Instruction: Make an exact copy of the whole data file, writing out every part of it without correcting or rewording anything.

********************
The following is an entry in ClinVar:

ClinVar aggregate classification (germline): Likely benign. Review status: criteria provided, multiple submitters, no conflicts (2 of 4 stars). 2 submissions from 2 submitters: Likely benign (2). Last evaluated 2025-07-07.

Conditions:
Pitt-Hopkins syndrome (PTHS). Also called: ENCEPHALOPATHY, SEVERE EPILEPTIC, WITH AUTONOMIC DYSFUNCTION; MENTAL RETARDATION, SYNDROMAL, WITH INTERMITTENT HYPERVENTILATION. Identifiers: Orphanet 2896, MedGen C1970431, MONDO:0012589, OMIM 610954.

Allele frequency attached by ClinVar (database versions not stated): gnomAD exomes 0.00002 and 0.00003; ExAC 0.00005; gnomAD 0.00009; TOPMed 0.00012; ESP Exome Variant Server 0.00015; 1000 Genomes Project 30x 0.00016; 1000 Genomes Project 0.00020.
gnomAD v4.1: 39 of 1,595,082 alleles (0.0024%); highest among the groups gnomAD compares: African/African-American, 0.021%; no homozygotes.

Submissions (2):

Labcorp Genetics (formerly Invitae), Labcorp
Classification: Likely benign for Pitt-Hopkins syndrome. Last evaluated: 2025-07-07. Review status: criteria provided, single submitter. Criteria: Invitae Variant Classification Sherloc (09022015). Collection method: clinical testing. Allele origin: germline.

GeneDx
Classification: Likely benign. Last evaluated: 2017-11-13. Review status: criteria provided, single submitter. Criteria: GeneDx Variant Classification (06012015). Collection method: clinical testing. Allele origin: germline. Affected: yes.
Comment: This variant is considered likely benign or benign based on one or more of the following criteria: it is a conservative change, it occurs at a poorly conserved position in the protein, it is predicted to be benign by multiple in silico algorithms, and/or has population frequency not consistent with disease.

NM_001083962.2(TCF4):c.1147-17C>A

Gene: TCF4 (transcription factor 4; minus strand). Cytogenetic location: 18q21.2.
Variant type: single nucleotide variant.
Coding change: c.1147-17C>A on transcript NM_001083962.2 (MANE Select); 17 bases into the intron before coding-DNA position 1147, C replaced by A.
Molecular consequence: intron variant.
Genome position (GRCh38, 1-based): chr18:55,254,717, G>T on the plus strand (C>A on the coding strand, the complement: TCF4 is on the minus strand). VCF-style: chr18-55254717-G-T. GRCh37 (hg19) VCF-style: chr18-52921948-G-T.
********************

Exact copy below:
The following is an entry in ClinVar:

ClinVar aggregate classification (germline): Likely benign. Review status: criteria provided, multiple submitters, no conflicts (2 of 4 stars). 2 submissions from 2 submitters: Likely benign (2). Last evaluated 2025-07-07.

Conditions:
Pitt-Hopkins syndrome (PTHS). Also called: ENCEPHALOPATHY, SEVERE EPILEPTIC, WITH AUTONOMIC DYSFUNCTION; MENTAL RETARDATION, SYNDROMAL, WITH INTERMITTENT HYPERVENTILATION. Identifiers: Orphanet 2896, MedGen C1970431, MONDO:0012589, OMIM 610954.

Allele frequency attached by ClinVar (database versions not stated): gnomAD exomes 0.00002 and 0.00003; ExAC 0.00005; gnomAD 0.00009; TOPMed 0.00012; ESP Exome Variant Server 0.00015; 1000 Genomes Project 30x 0.00016; 1000 Genomes Project 0.00020.
gnomAD v4.1: 39 of 1,595,082 alleles (0.0024%); highest among the groups gnomAD compares: African/African-American, 0.021%; no homozygotes.

Submissions (2):

Labcorp Genetics (formerly Invitae), Labcorp
Classification: Likely benign for Pitt-Hopkins syndrome. Last evaluated: 2025-07-07. Review status: criteria provided, single submitter. Criteria: Invitae Variant Classification Sherloc (09022015). Collection method: clinical testing. Allele origin: germline.

GeneDx
Classification: Likely benign. Last evaluated: 2017-11-13. Review status: criteria provided, single submitter. Criteria: GeneDx Variant Classification (06012015). Collection method: clinical testing. Allele origin: germline. Affected: yes.
Comment: This variant is considered likely benign or benign based on one or more of the following criteria: it is a conservative change, it occurs at a poorly conserved position in the protein, it is predicted to be benign by multiple in silico algorithms, and/or has population frequency not consistent with disease.

NM_001083962.2(TCF4):c.1147-17C>A

Gene: TCF4 (transcription factor 4; minus strand). Cytogenetic location: 18q21.2.
Variant type: single nucleotide variant.
Coding change: c.1147-17C>A on transcript NM_001083962.2 (MANE Select); 17 bases into the intron before coding-DNA position 1147, C replaced by A.
Molecular consequence: intron variant.
Genome position (GRCh38, 1-based): chr18:55,254,717, G>T on the plus strand (C>A on the coding strand, the complement: TCF4 is on the minus strand). VCF-style: chr18-55254717-G-T. GRCh37 (hg19) VCF-style: chr18-52921948-G-T.